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Federal workers who haven't paid their taxes might need new jobs

August 01, 2012|By Richard Simon

WASHINGTON -- Attention, federal workers: Pay your taxes or lose your job.

That was the message sent Tuesday by the House, which approved the proposed Federal Employee Tax Accountability Act aimed at the estimated 98,000 federal workers who owed Uncle Sam about $1 billion in 2010.

The measure, sent to the Senate on 263–114 vote, would make anyone "seriously delinquent" on their taxes -- that is, with a debt for which a public lien notice has been filed -- ineligible for federal employment. Prospects for Senate action on the bill are uncertain.

"Employees who consciously ignore the channels and processes in place to fulfill their tax obligations must be held accountable,”  Rep. Jason Chaffetz (R-Utah), the bill’s chief sponsor, said Tuesday. "In short, if you refuse to pay your federal taxes, you should be fired."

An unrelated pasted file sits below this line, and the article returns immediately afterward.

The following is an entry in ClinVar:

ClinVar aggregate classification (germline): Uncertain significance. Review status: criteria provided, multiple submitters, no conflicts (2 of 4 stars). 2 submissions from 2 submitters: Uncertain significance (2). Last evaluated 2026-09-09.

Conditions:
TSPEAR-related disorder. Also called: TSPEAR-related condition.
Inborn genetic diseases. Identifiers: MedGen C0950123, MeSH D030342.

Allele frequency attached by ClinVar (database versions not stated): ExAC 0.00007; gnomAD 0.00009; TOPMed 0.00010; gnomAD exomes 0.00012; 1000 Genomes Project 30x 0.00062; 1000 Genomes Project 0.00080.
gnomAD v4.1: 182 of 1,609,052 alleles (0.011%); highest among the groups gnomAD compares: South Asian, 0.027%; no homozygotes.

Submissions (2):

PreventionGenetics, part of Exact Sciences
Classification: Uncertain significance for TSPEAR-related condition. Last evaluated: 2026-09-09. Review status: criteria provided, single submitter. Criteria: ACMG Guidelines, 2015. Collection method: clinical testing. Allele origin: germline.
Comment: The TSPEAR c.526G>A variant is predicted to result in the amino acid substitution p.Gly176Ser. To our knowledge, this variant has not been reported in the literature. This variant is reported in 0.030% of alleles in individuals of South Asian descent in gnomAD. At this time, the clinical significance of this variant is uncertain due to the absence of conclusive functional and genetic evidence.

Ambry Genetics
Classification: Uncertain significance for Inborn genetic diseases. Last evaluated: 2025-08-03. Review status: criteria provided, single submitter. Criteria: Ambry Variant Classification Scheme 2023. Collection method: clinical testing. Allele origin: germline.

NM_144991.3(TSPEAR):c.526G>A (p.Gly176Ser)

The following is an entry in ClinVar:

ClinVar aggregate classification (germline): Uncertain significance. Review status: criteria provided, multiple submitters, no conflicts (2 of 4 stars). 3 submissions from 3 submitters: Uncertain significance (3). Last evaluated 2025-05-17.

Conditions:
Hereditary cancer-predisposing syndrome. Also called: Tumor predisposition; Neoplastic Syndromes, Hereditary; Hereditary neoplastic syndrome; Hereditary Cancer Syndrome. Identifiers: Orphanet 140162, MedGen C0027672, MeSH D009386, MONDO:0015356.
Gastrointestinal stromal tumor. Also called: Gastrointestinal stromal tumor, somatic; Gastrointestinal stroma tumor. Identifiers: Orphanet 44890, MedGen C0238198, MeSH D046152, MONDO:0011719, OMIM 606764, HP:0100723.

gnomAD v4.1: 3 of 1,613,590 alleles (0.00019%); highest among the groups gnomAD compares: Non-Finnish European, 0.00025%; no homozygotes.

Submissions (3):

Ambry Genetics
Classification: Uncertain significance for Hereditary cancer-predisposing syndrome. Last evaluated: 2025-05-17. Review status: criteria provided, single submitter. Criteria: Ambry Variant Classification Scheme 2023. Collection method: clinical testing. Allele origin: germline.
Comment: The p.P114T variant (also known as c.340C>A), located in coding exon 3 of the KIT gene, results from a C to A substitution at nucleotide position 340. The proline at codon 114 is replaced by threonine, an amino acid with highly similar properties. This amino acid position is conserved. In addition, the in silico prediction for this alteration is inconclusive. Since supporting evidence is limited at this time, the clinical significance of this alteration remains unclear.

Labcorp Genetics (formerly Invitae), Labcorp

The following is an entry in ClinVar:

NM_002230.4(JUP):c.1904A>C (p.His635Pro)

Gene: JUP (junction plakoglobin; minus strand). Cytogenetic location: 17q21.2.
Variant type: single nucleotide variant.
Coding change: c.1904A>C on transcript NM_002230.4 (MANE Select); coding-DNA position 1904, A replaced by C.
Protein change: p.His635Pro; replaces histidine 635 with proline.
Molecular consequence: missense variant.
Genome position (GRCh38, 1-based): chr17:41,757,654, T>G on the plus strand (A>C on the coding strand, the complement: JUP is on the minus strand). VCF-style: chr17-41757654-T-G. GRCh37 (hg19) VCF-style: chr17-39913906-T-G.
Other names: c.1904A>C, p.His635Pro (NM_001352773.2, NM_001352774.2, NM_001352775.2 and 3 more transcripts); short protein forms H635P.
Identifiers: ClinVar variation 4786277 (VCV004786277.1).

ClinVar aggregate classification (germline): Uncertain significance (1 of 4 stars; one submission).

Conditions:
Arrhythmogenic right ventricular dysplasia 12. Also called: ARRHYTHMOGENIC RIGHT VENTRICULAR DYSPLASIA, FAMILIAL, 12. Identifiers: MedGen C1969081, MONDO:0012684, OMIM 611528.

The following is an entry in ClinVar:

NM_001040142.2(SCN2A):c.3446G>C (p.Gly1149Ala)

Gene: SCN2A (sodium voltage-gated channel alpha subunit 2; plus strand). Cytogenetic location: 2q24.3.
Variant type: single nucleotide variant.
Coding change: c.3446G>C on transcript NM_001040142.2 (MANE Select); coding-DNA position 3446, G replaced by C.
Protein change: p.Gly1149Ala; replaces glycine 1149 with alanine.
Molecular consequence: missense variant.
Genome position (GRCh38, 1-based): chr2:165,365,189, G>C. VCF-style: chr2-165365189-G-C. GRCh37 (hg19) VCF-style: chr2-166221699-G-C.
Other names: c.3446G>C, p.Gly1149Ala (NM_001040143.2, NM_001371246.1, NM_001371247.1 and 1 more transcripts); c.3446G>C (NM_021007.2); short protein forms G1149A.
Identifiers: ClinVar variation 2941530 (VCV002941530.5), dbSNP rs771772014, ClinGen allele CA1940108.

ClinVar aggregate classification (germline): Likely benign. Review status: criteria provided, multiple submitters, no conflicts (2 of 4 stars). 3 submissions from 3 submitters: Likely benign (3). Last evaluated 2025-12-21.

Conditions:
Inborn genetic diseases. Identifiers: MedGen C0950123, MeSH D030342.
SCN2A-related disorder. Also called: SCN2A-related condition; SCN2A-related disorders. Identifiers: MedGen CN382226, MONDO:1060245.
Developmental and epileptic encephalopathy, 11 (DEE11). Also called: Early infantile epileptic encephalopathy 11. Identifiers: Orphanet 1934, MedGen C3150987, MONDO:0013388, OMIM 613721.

Opponents contend that the bill perpetuates a negative view of the federal workforce, noting that the tax compliance rate in the federal community is much higher than among the general public.

The measure comes after an Internal Revenue Service report earlier this year showed that about 3% of the federal civilian and Postal Service workforce owed about $1 billion to Uncle Sam in 2010, including 684 congressional staffers who owed more than $10 million.

The $1 billion in tax debt for 2010 increased from about $600 million in 2004. When retirees and military personnel were included, nearly 280,000 people owed $3.4 billion in 2010, according to the data.

The legislation exempts employees who enter installment agreements to pay off their tax debts, Chaffetz said. "If a federal employee is trying to do the right thing and pay their back taxes, they will remain an employee of the federal government,"’ he said.

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richard.simon@latimes.com

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